Answer To November 21st MBE Question

Issue: Whether the fan has a valid claim against the radio station for the use of his voice without his permission.

Rule: The  tort  of  appropriation  is  a  form  of  invasion  of  privacy.  A party who uses the name or likeness of another party for its own commercial benefit is subject to liability for appropriation. This tort  applies  to  the  use  for    promotion  or  advertisement  of  the defendant’s  business  or  product;  the  mere  fact  that  the    defendant  is  using  the  plaintiff’s  name  or  likeness  for  their  own  personal  profit  (e.g. the use of a celebrity name in a newspaper story), by itself, is not sufficient. Note that the use of a person’s name, picture, or likeness is allowed in a publication where the person’s picture is used to illustrate a matter of legitimate public concern.

Analysis: Here, the radio station recorded statements from the fan without obtaining his approval. Moreover,  the  radio  used  these  recorded  statements  in  promotions  and  commercials  for  the  radio  station. As such, the elements for appropriation are satisfied: the radio station used the “likeness” of the fan for its own commercial benefit.  Thus, (D) is the correct answer.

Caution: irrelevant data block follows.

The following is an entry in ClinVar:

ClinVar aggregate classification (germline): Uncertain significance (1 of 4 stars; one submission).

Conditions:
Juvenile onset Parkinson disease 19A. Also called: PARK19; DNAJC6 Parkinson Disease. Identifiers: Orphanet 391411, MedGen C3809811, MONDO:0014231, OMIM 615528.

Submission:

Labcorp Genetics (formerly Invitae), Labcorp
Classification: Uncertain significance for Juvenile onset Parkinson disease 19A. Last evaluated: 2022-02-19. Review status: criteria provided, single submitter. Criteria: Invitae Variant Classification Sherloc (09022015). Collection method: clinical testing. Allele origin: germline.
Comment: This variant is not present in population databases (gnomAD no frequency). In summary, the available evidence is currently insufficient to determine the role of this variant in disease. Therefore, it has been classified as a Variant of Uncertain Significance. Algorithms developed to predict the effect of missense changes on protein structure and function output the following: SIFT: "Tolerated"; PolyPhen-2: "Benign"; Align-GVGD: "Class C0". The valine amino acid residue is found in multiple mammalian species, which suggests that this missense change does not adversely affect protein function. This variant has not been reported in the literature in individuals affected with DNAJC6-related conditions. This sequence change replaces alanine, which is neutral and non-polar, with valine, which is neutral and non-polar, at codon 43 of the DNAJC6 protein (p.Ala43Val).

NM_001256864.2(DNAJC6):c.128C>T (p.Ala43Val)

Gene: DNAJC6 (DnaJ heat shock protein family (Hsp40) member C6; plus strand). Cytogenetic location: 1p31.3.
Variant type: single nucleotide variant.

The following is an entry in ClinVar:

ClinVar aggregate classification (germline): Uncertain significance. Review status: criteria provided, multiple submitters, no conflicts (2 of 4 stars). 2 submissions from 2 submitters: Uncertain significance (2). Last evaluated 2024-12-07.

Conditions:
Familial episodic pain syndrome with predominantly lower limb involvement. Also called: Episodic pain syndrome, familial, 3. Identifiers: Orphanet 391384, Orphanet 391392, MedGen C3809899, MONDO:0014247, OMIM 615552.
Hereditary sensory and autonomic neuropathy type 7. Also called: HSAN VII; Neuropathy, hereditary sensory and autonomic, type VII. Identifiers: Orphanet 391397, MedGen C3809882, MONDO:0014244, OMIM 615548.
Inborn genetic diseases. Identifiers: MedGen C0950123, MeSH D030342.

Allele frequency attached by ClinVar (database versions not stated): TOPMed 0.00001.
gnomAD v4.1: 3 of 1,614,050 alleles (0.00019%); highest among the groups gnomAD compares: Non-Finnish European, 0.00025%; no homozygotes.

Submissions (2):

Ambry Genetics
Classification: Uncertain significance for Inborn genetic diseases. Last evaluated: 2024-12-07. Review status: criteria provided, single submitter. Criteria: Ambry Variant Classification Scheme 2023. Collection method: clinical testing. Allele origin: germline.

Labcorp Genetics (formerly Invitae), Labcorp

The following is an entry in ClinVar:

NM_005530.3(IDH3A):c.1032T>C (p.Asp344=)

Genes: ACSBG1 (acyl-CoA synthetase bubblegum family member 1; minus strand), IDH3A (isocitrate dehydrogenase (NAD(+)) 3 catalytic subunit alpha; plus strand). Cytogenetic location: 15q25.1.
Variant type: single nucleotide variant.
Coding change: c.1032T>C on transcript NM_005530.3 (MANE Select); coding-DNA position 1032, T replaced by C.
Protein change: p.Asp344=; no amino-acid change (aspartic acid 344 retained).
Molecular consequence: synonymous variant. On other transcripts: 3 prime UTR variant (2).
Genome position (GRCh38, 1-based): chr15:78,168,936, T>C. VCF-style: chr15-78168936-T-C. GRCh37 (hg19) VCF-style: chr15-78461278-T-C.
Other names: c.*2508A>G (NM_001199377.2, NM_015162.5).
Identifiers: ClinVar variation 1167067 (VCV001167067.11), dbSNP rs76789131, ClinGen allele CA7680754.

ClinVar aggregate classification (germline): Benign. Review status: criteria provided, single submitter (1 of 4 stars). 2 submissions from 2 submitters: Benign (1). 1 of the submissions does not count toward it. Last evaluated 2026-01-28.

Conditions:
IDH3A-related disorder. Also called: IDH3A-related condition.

(D) is correct because the radio station used the fan’s name and voice without permission for its own commercial benefit.

(A) is  incorrect because  it is  irrelevant  that  the  fan  made  the  statement  over  the  radio;  what  is  relevant is the fact that his voice was then later used for the commercial benefit of the radio station.  No  approval  or  permission  can  be  implied  from  the  fan’s  public  statements  since  the  fan  called  solely to participate in the radio contest and only shouted the radio station’s name in response to the disc  jockey’s  request.    Without  any  approval  or  permission  from  the  fan,  the  radio  station  is  liable  for appropriation.

(B) is incorrect because truth and accuracy are not defenses to appropriation. It is irrelevant what the  substance  of  the  statement  is;  what  matters  is  that  it  was  used  for  commercial  benefit  without permission.

(C) is incorrect because the statement is not an intrusion into the fan’s private life; at issue is the fact that the statement was appropriated for commercial benefit.